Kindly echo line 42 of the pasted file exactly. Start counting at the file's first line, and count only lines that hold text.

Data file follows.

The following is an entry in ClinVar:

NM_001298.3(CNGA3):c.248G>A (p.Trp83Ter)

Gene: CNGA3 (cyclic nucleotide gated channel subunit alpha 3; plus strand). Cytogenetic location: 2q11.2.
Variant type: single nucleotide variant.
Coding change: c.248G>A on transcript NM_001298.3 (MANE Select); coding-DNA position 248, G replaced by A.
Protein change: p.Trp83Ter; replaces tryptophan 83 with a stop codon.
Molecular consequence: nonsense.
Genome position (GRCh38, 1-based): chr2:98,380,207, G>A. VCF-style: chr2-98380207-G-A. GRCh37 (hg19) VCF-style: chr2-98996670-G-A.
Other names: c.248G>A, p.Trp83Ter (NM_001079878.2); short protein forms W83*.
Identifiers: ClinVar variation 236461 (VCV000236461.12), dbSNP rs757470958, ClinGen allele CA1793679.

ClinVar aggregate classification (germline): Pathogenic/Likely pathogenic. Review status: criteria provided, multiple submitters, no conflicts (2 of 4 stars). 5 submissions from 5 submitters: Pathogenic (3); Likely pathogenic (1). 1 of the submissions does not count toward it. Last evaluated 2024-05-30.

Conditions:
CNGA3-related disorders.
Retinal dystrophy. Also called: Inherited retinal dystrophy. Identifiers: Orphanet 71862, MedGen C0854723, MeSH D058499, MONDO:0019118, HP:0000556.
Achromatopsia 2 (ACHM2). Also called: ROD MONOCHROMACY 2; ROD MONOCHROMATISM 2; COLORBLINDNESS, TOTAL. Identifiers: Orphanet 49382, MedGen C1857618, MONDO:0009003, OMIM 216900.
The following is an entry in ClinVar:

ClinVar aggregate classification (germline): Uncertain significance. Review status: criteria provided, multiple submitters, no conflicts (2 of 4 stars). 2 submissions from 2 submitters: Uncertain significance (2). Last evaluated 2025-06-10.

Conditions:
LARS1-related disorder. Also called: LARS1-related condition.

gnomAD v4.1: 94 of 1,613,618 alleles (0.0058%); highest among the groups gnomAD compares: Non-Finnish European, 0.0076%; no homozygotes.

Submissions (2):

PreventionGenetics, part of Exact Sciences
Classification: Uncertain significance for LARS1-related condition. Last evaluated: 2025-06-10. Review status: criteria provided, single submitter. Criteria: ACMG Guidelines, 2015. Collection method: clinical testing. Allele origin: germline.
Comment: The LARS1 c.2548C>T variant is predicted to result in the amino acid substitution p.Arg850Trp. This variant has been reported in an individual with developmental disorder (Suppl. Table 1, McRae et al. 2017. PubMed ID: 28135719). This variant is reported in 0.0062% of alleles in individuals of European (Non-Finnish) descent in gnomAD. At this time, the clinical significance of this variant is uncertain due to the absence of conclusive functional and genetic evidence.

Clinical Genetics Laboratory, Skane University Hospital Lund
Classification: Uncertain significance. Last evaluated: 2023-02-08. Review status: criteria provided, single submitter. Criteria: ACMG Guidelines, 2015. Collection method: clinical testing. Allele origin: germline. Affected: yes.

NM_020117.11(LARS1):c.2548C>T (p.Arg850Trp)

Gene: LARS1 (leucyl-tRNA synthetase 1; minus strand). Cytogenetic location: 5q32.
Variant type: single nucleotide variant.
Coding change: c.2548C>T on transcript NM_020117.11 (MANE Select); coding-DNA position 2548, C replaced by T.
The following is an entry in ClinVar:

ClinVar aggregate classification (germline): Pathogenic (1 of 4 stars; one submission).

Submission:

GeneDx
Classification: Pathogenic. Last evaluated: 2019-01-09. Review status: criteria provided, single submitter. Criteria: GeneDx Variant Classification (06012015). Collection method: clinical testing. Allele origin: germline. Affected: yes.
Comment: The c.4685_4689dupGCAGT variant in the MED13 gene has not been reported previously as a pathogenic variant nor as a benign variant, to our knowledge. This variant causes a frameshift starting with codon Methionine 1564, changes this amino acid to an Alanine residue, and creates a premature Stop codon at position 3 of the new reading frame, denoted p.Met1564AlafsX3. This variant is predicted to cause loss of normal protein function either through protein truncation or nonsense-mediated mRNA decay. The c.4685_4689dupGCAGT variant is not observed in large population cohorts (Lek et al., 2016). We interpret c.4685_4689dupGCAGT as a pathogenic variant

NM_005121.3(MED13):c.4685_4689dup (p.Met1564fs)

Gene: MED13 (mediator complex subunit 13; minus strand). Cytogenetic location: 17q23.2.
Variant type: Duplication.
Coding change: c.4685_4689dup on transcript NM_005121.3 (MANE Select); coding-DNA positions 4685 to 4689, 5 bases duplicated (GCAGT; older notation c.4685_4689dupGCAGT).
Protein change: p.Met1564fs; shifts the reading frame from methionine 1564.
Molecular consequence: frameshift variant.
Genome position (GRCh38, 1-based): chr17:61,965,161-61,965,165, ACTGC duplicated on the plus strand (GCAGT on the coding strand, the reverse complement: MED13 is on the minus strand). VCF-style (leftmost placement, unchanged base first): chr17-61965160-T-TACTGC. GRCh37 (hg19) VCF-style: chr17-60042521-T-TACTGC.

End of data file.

Molecular consequence: frameshift variant.